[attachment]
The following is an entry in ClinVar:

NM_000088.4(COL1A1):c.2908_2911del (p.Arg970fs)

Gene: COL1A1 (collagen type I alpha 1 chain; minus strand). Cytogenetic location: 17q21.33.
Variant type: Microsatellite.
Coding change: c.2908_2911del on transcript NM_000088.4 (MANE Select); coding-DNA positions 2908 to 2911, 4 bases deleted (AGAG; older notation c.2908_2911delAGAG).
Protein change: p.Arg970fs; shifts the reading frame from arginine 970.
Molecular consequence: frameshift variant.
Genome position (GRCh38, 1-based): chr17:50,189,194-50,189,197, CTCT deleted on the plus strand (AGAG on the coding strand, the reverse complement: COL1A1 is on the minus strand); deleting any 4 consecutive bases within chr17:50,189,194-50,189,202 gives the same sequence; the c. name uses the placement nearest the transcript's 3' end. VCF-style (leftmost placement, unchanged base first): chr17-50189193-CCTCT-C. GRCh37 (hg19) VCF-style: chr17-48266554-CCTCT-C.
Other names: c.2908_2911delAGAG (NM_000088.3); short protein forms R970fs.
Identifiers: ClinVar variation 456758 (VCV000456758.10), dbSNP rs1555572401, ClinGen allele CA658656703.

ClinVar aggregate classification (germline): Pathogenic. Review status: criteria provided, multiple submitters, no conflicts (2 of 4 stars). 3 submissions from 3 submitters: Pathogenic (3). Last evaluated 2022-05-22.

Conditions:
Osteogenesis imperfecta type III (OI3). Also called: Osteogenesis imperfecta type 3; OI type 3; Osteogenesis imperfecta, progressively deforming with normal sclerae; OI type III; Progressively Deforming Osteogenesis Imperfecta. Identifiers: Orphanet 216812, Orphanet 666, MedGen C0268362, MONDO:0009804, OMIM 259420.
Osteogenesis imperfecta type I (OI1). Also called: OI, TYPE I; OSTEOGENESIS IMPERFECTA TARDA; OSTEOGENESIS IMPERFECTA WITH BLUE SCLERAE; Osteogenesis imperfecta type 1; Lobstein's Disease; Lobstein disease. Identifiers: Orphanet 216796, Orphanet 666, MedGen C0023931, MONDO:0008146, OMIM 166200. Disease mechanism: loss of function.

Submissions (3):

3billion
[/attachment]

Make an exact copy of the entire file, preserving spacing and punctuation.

The following is an entry in ClinVar:

NM_000088.4(COL1A1):c.2908_2911del (p.Arg970fs)

Gene: COL1A1 (collagen type I alpha 1 chain; minus strand). Cytogenetic location: 17q21.33.
Variant type: Microsatellite.
Coding change: c.2908_2911del on transcript NM_000088.4 (MANE Select); coding-DNA positions 2908 to 2911, 4 bases deleted (AGAG; older notation c.2908_2911delAGAG).
Protein change: p.Arg970fs; shifts the reading frame from arginine 970.
Molecular consequence: frameshift variant.
Genome position (GRCh38, 1-based): chr17:50,189,194-50,189,197, CTCT deleted on the plus strand (AGAG on the coding strand, the reverse complement: COL1A1 is on the minus strand); deleting any 4 consecutive bases within chr17:50,189,194-50,189,202 gives the same sequence; the c. name uses the placement nearest the transcript's 3' end. VCF-style (leftmost placement, unchanged base first): chr17-50189193-CCTCT-C. GRCh37 (hg19) VCF-style: chr17-48266554-CCTCT-C.
Other names: c.2908_2911delAGAG (NM_000088.3); short protein forms R970fs.
Identifiers: ClinVar variation 456758 (VCV000456758.10), dbSNP rs1555572401, ClinGen allele CA658656703.

ClinVar aggregate classification (germline): Pathogenic. Review status: criteria provided, multiple submitters, no conflicts (2 of 4 stars). 3 submissions from 3 submitters: Pathogenic (3). Last evaluated 2022-05-22.

Conditions:
Osteogenesis imperfecta type III (OI3). Also called: Osteogenesis imperfecta type 3; OI type 3; Osteogenesis imperfecta, progressively deforming with normal sclerae; OI type III; Progressively Deforming Osteogenesis Imperfecta. Identifiers: Orphanet 216812, Orphanet 666, MedGen C0268362, MONDO:0009804, OMIM 259420.
Osteogenesis imperfecta type I (OI1). Also called: OI, TYPE I; OSTEOGENESIS IMPERFECTA TARDA; OSTEOGENESIS IMPERFECTA WITH BLUE SCLERAE; Osteogenesis imperfecta type 1; Lobstein's Disease; Lobstein disease. Identifiers: Orphanet 216796, Orphanet 666, MedGen C0023931, MONDO:0008146, OMIM 166200. Disease mechanism: loss of function.

Submissions (3):

3billion